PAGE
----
A real risk exists that President Jair Bolsonaro could prevent the holding of presidential elections in Brazil. The threat has been repeated, although is unknown whether there will be a challenge to the voting machines, if the orders of local judges will contest electoral procedures or if Bolsonaro will stop the completion of the vote count. It is also unknown whether or not he will invest in acts of violence or other means.
The important thing is to prevent this from happening and guarantee that the country has fair and transparent elections, crucial for the consolidation of democracy and peace, and is in the interests of the majority of the Brazilian population.
Respect for the electoral process is not only in the interests of the left or the right, of one candidate or another; it is in the interests of all, this is the absolute minimum for the country to continue operating and not become an international pariah.
The erosion of democracy in Brazil has been going on for a long time. It includes not only the dissemination of fake news and unfounded accusations about the ballot boxes and the judges in charge of supervising the electoral process.
Such erosion is manifested in 125 murders and attempted murders, 85 threats, 33 physical attacks, 59 violations of the law, 21 assaults and 4 cases of arrests or attempted detention of political agents, pre-candidates, candidates or elected officials, in data recorded between 2016 and 2020 by Terra de Direitos and Justica Global’s joint research.
It extends through the numerous attacks on indigenous peoples, human rights defenders, media, LGBTQIA+ community and many other groups with which the current Brazilian government maintains a violent, permanent, and unceasing antagonism.
There is no action that, by itself, can stop this. There must be joint and overwhelming actions. And they cannot be limited to Brazil alone. International support is essential since this election is important for the whole world.
The current Brazilian government has deliberately guided its campaign to discredit the electoral system itself. The culmination of this campaign was Jair Bolsonaro’s July 18 pronouncement to a skeptical audience of representatives of Brazil’s foreign diplomatic missions.
In response, a group of 18 Brazilian civil society organizations was in Washington until Friday, July 29, to meet with representatives of the US State Department, the House Foreign Relations Committee, the President of the US Senate and one of the members of the Congressional Committee investigating the invasion of the Capitol, which occurred on January 6, 2021. US civil society organizations also met with this important Brazilian delegation.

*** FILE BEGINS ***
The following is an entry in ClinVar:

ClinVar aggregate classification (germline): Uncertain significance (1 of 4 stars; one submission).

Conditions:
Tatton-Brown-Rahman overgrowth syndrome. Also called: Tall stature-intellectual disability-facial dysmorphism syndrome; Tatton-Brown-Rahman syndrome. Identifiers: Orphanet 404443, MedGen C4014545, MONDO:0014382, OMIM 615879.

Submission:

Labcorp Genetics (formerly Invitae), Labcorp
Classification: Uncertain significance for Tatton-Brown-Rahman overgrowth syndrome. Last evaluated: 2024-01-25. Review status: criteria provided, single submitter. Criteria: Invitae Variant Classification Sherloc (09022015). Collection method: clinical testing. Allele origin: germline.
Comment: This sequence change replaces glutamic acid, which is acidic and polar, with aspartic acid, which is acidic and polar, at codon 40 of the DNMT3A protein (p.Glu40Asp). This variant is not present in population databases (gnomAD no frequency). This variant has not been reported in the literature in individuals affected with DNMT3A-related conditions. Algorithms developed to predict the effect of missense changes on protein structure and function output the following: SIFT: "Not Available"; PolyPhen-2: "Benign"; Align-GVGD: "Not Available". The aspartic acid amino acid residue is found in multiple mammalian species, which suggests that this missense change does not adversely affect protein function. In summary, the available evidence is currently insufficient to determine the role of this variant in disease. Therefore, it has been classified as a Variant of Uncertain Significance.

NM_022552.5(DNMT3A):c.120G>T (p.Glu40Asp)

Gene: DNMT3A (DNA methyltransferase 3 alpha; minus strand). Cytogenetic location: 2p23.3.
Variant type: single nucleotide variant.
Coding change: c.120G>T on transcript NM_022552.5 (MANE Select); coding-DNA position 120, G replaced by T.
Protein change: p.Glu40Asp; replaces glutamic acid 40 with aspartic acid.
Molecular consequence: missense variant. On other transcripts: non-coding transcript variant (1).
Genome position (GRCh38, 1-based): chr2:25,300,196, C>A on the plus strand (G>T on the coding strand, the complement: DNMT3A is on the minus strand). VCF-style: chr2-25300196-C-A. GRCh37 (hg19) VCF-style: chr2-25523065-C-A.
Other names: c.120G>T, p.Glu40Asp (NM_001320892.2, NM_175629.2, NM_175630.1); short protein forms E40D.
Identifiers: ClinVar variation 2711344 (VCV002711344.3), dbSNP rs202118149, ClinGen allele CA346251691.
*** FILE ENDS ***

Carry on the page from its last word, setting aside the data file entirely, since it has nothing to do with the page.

US officials have been traumatized by Donald Trump’s antidemocratic actions. Therefore, there is a mutual interest in exchanging experiences and strengthening democratic forces to prevent anyone in Brazil from trying to copy this American tragedy in the upcoming elections.
The United States has no role in interfering with Brazilian democracy, and that is not what Brazilian organizations are demanding. However, we cannot ignore how interconnected the world is.
All countries and international leaders know what will happen in the Brazilian elections. This event, undoubtedly, will cause echoes that will impact the fate of many other democracies.
The interest and interdependency are genuine. Those opposed to democracy know this. Democratic forces around the world now have the opportunity to show that together they can do much better.
The Brazilian delegation was made up of representatives from the following organizations: Washington Brazil Office, ComissãoArns, Pacto pela Democracia, Articulação dos Povos Indígenas do Brasil – APIB, Artigo 19, Instituto Marielle Franco, Geledés – Instituto da Mulher Negra, Greenpeace Brasil, Instituto Vladimir Herzog, Instituto de Referência Negra Peregum, ABGLT, Conectas, 342 Artes/342 Amazônia, Instituto Clima e Sociedade, Transparência Internacional Brasil, Uneafro, Nave and Conaq.
*Paulo Abrão is the executive director of the Washington Brazil Office organization. This article was originally published in Folha de São Paulo on July 26, 2022 and is available in Portuguese here.